If you already own bonds, the prices of your bonds will fall in an environment of rising interest rates. But when you’re in the market, buy bonds can benefit from this trend, especially if you buy short-term bonds, ie one to three years. That’s because Their prices have fallen more than long-dated bonds and their yields have risen more. Normally, short-term and long-term bonds move in parallel.
“There’s a pretty good opportunity short-term bonds that are badly contorted,” Flynn said. “For those in higher income tax brackets, a similar opportunity exists in tax-free municipal bonds.”
Ma added that 2-year Treasuries, yielding nearly 4%, “are attractive here as we don’t expect the Fed to go much beyond this level on short-term interest rates.”
Muni prices have fallen significantly, yields have risen, and many states are in better financial shape than they were before the pandemic, Flynn noted.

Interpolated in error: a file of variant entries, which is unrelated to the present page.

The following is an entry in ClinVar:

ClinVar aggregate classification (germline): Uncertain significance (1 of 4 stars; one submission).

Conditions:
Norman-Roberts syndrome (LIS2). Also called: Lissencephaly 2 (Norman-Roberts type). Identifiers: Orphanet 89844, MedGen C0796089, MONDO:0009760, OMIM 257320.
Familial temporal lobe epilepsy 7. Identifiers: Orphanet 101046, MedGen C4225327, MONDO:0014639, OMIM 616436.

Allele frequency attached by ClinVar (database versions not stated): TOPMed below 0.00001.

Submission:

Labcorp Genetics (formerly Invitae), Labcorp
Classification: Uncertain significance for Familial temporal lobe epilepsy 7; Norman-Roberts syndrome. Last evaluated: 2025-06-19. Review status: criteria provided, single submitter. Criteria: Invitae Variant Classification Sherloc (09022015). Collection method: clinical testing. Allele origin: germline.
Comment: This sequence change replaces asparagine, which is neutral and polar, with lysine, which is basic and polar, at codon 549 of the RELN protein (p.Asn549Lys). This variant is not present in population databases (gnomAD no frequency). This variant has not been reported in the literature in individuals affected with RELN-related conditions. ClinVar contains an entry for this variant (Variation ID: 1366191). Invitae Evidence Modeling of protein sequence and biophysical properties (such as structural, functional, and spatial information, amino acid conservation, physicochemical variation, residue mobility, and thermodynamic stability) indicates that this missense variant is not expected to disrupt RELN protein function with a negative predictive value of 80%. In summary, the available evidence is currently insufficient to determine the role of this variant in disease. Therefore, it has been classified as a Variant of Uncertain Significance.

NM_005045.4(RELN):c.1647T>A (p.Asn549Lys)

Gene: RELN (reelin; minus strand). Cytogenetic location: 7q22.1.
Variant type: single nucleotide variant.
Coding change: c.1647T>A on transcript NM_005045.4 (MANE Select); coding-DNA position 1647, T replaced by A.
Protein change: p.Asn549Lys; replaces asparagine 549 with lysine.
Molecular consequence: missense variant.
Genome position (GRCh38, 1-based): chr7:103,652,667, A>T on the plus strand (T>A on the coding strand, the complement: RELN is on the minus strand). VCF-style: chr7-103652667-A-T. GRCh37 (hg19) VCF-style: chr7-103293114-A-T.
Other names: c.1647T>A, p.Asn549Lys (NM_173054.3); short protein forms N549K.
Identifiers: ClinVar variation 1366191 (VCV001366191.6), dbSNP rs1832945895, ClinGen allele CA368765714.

Other assets that could do well are so-called floating rate instruments from companies that need to raise cash, Flynn said. The floating rate is tied to a short-term reference rate like the fed funds rate, so it will rise if the Fed hikes rates.
But unless you’re a bond expert, you’d be better off investing in a fund that specializes in making the most of a rising-rate environment through floating-rate instruments and other bond-yield strategies. Flynn recommends looking for a strategic income or flexible income mutual fund or ETF that holds a range of different types of bonds.
“I don’t see many of those opportunities in 401(k)s,” he said. However, you can always ask your 401(k) provider to add the option to your employer’s plan.